UK’s Worst Criminals Would Serve More Jail Time in ‘Radical’ Sentencing Overhaul

September 17, 2020 Updated: September 17, 2020

Violent and sexual offenders in England and Wales would serve more time in jail as part of sweeping sentencing changes proposed by the Ministry of Justice on Sept. 16.

Aimed at cutting crime and restoring public faith in sentencing, the “radical” justice plan would allow child-killers in England and Wales to get whole life orders (WLOs), meaning they’d never be released from prison. This would also extend to 18- to 20-year-olds if their crimes are judged serious enough.

Since 2003, the law has forbidden giving WLOs to 18- to 20-year-olds, no matter what their crime.

Under the proposals, which will be put forward for legislation next year, many types of offenders would stay in prison for at least two-thirds of their sentences and no longer be considered for release halfway through.

Second and Third Strikes

The new sentencing measures, set out in a white paper (pdf) from Justice Secretary Robert Buckland, would also toughen the criteria that allow judges to hand down less than the minimum statutory terms for “second strike” knife possession and “third strike” burglary offenses.

With serious offenses, the public wants to know that the corresponding sentences will keep them safe and better reflect “the gravity of the crimes committed,” Buckland said, addressing the House of Commons.

Robert Buckland
Secretary of State for Justice Robert Buckland arrives at Downing Street in London on Sept. 8, 2020. (Leon Neal/Getty Images)

Buckland highlighted recent terror attacks perpetrated by offenders serving fixed-term sentences who had been released automatically, only to commit “horrifying acts of violence” after leaving prison.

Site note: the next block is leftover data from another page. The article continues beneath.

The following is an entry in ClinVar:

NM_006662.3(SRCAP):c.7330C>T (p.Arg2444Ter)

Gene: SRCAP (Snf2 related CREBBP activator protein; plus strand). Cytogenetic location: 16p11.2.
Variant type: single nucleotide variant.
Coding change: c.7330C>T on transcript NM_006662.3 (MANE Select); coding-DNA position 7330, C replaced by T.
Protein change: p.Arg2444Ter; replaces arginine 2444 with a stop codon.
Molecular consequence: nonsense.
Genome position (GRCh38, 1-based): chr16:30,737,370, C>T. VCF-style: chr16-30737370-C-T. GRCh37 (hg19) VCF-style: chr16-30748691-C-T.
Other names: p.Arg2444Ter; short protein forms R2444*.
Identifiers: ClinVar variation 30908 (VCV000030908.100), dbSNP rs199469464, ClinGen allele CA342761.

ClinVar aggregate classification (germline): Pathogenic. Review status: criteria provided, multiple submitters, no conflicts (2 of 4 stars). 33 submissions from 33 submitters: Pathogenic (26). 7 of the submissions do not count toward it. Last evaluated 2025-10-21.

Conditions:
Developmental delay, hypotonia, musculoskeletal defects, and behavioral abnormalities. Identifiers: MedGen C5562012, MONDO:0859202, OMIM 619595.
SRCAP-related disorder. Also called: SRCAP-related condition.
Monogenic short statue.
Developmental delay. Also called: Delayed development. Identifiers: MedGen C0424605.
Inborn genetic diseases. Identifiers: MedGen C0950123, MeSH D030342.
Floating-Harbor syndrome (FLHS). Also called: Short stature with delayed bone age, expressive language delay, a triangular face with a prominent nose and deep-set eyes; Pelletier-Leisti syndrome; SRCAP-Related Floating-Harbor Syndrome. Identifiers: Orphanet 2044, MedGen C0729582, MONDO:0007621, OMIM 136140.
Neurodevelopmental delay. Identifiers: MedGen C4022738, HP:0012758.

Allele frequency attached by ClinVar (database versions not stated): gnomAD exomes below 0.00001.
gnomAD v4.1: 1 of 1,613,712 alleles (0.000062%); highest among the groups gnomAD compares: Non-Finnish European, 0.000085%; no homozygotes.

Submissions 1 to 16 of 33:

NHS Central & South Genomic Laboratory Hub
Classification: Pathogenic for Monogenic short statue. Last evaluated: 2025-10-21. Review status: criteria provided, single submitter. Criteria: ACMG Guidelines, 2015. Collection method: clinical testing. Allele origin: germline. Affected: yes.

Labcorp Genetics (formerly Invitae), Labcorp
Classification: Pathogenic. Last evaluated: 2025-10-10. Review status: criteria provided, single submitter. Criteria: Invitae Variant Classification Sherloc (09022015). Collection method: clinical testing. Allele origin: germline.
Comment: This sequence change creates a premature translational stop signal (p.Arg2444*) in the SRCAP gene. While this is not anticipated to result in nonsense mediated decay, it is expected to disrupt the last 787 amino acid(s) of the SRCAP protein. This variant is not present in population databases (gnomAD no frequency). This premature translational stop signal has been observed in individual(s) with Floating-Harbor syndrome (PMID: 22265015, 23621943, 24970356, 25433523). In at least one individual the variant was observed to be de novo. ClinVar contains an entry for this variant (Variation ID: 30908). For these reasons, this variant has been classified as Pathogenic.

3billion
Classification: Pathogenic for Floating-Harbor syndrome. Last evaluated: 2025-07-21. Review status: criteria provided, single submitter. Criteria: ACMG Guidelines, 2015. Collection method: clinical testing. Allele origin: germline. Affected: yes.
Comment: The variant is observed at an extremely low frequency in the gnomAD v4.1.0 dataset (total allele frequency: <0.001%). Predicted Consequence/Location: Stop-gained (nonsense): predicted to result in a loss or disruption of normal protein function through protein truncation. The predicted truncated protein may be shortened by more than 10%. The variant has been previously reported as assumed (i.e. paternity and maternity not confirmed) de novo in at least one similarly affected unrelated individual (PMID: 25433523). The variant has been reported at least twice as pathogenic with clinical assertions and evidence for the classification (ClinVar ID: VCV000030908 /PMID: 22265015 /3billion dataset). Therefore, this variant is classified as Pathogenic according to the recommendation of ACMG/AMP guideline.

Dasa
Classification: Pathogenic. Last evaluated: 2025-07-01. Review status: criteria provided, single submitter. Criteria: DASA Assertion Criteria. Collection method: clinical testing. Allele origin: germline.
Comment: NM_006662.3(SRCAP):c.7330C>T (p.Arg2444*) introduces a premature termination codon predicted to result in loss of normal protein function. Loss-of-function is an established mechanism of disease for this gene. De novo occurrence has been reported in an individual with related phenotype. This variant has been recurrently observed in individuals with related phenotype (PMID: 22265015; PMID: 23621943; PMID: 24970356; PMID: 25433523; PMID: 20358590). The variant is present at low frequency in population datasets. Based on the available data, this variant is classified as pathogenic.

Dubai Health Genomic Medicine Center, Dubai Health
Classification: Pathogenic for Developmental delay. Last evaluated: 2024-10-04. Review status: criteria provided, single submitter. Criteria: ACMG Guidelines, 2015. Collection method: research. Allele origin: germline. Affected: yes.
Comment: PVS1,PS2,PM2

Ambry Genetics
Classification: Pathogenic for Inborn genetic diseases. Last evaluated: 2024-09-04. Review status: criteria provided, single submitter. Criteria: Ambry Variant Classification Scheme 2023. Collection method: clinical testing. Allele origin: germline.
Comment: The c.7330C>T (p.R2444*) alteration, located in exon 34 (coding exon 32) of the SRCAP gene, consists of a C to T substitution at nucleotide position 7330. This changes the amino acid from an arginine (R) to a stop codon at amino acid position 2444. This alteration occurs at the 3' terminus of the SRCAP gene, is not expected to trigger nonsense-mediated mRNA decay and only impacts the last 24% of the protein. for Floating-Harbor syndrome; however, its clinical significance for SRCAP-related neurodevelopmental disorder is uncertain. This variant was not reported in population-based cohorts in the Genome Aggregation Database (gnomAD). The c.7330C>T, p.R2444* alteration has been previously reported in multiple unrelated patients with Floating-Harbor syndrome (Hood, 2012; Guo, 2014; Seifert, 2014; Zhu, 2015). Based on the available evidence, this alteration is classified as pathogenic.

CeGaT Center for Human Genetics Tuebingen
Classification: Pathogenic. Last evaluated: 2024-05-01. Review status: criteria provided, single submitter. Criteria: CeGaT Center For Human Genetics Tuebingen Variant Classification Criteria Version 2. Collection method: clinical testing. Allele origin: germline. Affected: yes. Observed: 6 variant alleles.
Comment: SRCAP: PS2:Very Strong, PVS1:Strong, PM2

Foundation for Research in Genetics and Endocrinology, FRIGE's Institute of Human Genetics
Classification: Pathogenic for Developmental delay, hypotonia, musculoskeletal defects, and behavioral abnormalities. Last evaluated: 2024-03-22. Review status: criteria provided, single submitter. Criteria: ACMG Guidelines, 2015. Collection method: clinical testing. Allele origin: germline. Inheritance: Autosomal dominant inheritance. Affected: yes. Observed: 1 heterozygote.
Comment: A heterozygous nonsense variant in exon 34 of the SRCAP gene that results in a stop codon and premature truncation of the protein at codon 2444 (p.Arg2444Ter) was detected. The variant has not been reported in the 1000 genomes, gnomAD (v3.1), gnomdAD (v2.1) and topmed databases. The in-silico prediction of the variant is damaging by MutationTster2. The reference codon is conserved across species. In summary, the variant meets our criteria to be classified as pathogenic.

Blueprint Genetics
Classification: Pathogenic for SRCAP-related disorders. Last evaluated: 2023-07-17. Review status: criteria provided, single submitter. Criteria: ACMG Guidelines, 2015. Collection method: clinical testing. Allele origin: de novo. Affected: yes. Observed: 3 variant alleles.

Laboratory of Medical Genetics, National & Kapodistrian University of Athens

The new measures would give judges the power to refer such offenders considered dangerous or posing a terror threat to the parole board for assessment before being set free.

The tougher sentencing measures would “keep offenders who pose a risk to the public off our streets for longer,” Buckland said. He also said the reforms would make sentencing simpler, more transparent, and stop judges and lawyers from having to be “overly focused” on technicalities.

Duty to the Public

Over the past 30 years, sentencing had become “hugely complex” but “nowhere near as effective,” with judges sometimes having to impose sentences that seem to make “little sense,” Buckland said in a speech on Sept. 16 to introduce the white paper.

“The first duty of any government is to keep the public safe from harm,” he said.

“It is a responsibility this government takes extremely seriously, and my department has been working on a range of measures to make the sentencing system work better to protect people and to reduce crime.”

Protecting the public also involves improving rehabilitation and reducing re-offending, Buckland said.

“Finding new ways to break cycles of crime—to prevent a revolving door of short custodial sentences that we know offer little rehabilitative value,” is important, Buckland told Parliament.

Smart Interventions

Buckland highlighted the need for “smart interventions” that minimize repeat petty offenders “going back and forth to prison.”

“Offenders in this category often live chaotic lifestyles, sometimes driven by drug and alcohol misuse, or poor mental health,” Buckland said in his speech. “Their backgrounds are often characterized by entrenched poverty, absent role models, and a lack of any decent education.”